Turns out, it was no accident—and the Oracle of Omaha is none too pleased about being outfoxed on his own turf. Now he is turning the tables. "There's no question they figured out how to game the system," Mr. Buffett says. He said he didn't like Fidelity's ploy because "it's not in the spirit of the meeting."

Hey, guess what, Warren? You could solve this problem by making yourself available for questions more often than once a year. You're the one who created the incentive for this mess. You can uncreate it any time you want.

Public Service Announcement

| Wed Dec. 28, 2011 8:47 PM EST

Rick Santorum will not be the next president of the United States. That is all. 

Occupy Protesters Arrested Outside Romney's Iowa Headquarters

| Wed Dec. 28, 2011 7:00 PM EST

Occupy activists kicked off their first day of direct actions in the week leading up to Iowa's January 3 caucuses with a protest outside Mitt Romney's Des Moines headquarters, where seven protesters were arrested on criminal trespassing charges on Wednesday. About 70 others chanted familiar occupy slogans and protested Romney's ties to Wells Fargo. (Employees and executives of the San Francisco-based banking giant have given $61,500 to Romney thus far in the 2012 election cycle.)

Before the protest, several dozen occupy activists met at their own headquarters near the State Capitol, where they decided to protest outside Romney's campaign office because of its vicinity to a Wells Fargo just a few doors down the same street. The occupiers were joined by about a half-dozen police officers from the Des Moines area, who were invited in the interest of open communication.

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Orcs for Romney!

| Wed Dec. 28, 2011 5:13 PM EST

This is political correctness run amok. CNN and Time should be ashamed of themselves.

But if you really must know, apparently Iowa's orc community prefers Mitt Romney over Ron Paul, 25%-22%.

A Quarter of All Burgers Tainted With Drug-Resistant Bacteria

| Wed Dec. 28, 2011 5:00 PM EST

Responding to the same FDA cave-in to the meat industry I flagged earlier today, Mark Bittman points to a damning study I missed when it came out in April.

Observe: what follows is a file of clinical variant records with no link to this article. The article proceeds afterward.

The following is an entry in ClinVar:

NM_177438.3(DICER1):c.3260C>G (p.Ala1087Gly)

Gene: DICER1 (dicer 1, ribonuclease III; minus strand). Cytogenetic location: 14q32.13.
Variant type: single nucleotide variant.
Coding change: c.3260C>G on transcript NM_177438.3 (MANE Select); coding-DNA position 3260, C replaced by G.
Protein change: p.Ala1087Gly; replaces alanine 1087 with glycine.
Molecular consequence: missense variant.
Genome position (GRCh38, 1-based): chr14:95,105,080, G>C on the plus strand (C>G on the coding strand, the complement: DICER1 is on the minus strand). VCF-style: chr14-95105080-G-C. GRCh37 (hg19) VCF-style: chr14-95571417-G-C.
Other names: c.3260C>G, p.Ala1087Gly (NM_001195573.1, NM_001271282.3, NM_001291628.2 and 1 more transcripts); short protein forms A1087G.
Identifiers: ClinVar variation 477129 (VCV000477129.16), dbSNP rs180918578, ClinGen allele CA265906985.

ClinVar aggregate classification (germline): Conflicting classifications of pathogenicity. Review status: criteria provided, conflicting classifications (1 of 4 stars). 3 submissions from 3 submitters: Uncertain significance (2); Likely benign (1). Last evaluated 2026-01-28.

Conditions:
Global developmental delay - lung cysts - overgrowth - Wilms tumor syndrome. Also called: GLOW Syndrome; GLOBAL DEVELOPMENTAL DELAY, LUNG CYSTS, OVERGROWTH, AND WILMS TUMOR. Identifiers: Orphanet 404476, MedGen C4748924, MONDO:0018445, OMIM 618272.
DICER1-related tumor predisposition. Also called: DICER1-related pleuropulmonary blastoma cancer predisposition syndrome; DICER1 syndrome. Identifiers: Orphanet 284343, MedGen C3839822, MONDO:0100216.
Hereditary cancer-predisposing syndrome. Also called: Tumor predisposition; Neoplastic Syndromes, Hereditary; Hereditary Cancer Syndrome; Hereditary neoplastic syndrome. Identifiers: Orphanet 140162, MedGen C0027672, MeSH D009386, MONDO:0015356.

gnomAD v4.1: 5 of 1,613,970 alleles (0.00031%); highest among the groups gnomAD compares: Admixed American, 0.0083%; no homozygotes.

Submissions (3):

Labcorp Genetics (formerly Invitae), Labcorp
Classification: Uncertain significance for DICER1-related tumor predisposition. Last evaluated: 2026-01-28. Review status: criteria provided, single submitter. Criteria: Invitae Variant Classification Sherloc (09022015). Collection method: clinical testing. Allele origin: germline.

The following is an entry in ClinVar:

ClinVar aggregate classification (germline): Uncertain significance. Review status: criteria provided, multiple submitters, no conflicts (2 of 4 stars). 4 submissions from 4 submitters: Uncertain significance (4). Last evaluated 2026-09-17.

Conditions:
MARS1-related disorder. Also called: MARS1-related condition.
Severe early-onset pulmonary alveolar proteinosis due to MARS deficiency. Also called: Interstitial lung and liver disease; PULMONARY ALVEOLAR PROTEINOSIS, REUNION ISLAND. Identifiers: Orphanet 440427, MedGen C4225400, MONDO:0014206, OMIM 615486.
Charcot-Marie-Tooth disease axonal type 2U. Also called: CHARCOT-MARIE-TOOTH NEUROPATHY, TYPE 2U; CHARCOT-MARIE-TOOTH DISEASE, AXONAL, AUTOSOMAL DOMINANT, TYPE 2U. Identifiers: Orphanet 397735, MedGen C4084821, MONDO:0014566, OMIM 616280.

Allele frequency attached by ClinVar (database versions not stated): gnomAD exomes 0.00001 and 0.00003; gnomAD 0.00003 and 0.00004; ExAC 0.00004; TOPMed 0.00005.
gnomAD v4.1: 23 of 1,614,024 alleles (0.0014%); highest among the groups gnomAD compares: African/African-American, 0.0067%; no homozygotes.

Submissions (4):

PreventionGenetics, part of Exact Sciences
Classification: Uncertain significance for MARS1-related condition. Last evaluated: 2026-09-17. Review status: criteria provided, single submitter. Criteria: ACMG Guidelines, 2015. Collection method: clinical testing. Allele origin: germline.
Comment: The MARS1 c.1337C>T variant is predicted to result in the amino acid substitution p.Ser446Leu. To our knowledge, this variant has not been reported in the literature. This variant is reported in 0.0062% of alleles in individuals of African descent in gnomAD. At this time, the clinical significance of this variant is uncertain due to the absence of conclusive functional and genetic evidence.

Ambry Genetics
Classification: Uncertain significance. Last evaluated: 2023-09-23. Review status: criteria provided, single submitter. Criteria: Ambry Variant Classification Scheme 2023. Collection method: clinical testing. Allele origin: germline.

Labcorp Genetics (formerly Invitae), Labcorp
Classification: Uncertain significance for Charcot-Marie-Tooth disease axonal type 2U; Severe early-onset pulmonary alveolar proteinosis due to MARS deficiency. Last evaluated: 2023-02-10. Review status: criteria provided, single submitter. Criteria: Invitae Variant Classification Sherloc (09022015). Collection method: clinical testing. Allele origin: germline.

In it (press release; full text), researchers gathered 136 samples of beef, chicken, pork, and turkey from supermarkets in five US cities and tested them for staph aureus, a common food-poisoning bacteria that causes everything from from minor skin infections to serious diseases like pneumonia, endocarditis and sepsis.

The results: 47 percent of the samples contained the staph; and of those, fully half were resistant to at least three classes of antibiotics. This suggests that a quarter of the meat in US supermarket shelves are tainted with multi-drug-resistant strains of this potentially deadly pathogen.

Happy Birthday Endangered Species Act!

| Wed Dec. 28, 2011 4:59 PM EST
Grizzly Bear hunting salmon at Katmai National Park, Alaska.

On this day 38 years ago Richard Nixon signed into law the Endangered Species Act (ESA), a landmark moment in human development when we formally recognized that animals and plants—imperiled as "a consequence of economic growth and development untempered by adequate concern and conservation"—deserved to survive... and need our protection in order to survive.

The ESA has been embattled since its birth. But so is every advance in human thinking that expands the rights and humane treatment of nonhuman others.